Council of Europe Commissioner for Human Rights Dunja Mijatović;
OSCE Representative on Freedom of the Media Harlem Désir;
Head of the European and Eastern Europe Department of Reporters without Borders, Johann Bihr;
EU Special Representative for Human Rights Eamon Gilmore;
Amnesty International Secretary General Kumi Naidoo;
Associate Director Europe and Central Asia Division of Human Rights Watch, Giorgi Gogia;
Director of Europe and Eurasia programs of Freedom House Marc Behrendt;
President of the Association of European Journalists (AEJ) Otmar Lahodynsky;
Managing Director of European Centre for Press and Media Freedom (ECPMF), Dr. Lutz Kinkel;
Head of the Europe and Central Asia team of Article 19 Sarah Clarke;
Chair of the Committee to Protect Journalists (CPJ) Kathleen Carroll;
General Secretary of European Federation of Journalists (EFJ) Ricardo Gutiérrez;
Chair of the International Press Institute (IPI) Markus Spillmann;
General Secretary The International Federation of Journalists (IFJ) Anthony Bellanger
Non-governmental organizations based in Georgia are addressing you in regard to the recent developments around Rustavi 2 TV.
As you are already aware, the European Court of Human Rights rendered its judgement on the Rustavi 2 ownership dispute case on July 18, 2019. As a result of this judgement, the decision of the Georgian court system was enforced and a change was made to the ownership of Rustavi 2. Moreover, the owner appointed a new director. As evidenced by the prior negative experience in the Georgian media landscape, the change in management/ownership has a direct effect on the change of the broadcaster’s critical editorial policy towards the government. These developments pose a risk in worsening the existing media landscape in Georgia and restricting media pluralism. A number of non-governmental organizations have released a public statement in this regard.
Rustavi 2 TV Company, which is affiliated with the opposition, is known for its critical editorial policy towards the Georgian Dream ruling party. Representatives of the Government, including the former Prime-Minister and informal ruler, Bidzina Ivanishvili, have made public their discontent about Rustavi 2 and expressed their wish to see changes to its editorial policy.
The new owner of Rustavi 2 TV made a statement claiming that there are no plans to change the editorial policy or to dismiss journalists. In spite of these promises, there is reasonable ground to believe that these statements are not convincing and have no substance. These concerns are based on the following noteworthy circumstances:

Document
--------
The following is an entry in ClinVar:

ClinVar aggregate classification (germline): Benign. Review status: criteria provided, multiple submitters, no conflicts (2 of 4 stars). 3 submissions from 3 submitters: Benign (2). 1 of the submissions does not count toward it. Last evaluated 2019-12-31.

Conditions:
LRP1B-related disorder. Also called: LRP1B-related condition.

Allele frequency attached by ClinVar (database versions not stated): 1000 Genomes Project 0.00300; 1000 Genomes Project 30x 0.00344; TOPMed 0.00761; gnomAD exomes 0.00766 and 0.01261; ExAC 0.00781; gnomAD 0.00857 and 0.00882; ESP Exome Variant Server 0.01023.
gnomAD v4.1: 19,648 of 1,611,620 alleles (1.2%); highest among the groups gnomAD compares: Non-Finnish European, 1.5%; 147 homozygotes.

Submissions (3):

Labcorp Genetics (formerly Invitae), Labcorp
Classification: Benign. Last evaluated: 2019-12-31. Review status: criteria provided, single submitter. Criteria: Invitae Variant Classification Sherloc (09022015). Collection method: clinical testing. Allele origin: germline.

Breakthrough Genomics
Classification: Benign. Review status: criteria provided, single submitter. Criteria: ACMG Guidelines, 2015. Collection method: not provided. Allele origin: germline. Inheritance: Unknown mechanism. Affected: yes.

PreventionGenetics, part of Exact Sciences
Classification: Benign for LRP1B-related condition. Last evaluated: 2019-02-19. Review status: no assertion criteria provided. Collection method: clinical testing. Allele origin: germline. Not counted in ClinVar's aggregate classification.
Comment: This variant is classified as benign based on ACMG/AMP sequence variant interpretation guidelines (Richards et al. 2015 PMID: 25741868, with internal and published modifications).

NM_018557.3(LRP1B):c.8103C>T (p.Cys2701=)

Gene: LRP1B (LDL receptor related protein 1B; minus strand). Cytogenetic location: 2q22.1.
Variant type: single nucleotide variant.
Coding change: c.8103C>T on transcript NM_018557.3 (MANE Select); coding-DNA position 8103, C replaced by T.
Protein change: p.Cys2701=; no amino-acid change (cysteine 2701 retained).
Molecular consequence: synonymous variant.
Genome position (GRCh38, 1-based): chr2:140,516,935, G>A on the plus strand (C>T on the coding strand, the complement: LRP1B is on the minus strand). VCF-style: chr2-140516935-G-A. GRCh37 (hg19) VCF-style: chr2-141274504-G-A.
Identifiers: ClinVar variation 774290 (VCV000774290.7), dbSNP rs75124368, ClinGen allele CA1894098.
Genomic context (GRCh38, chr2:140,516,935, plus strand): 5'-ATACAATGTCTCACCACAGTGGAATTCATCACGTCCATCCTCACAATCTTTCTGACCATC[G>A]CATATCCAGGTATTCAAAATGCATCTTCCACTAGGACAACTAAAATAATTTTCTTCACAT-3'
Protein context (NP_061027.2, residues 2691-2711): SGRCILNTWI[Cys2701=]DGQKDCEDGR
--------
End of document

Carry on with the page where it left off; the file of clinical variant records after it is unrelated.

Last week, the staff of Rustavi 2 proposed to the new owner the creation of a public board that would provide safeguards for editorial independence. This board would be composed of representatives from the civil society, media experts and persons nominated by the owner. The purpose of the board was to prevent interference in the broadcaster’s editorial policy and to establish safeguards, in light of the new circumstances, for the protection of the labor rights of the journalists. The new owner turned down the journalists’ initiative and did not propose an alternative mechanism that would provide institutional protection. Moreover, according to a statement by the new management, the broadcaster is facing serious financial problems. There is a risk that this circumstance can be used by the new management to dismiss undesirable journalists, which would change the editorial policy of the broadcaster. Notably, while the case was still in court, the company was in an unfavourable financial situation, especially due to the asset freeze, but the management of the TV still managed to keep the broadcasting running.
We, the undersigned organizations, are calling on you to follow the developments around Rustavi 2 and thoroughly monitor all ongoing processes. It is important to preserve the broadcaster’s critical editorial policy and to prevent any violations of the labor rights of journalists.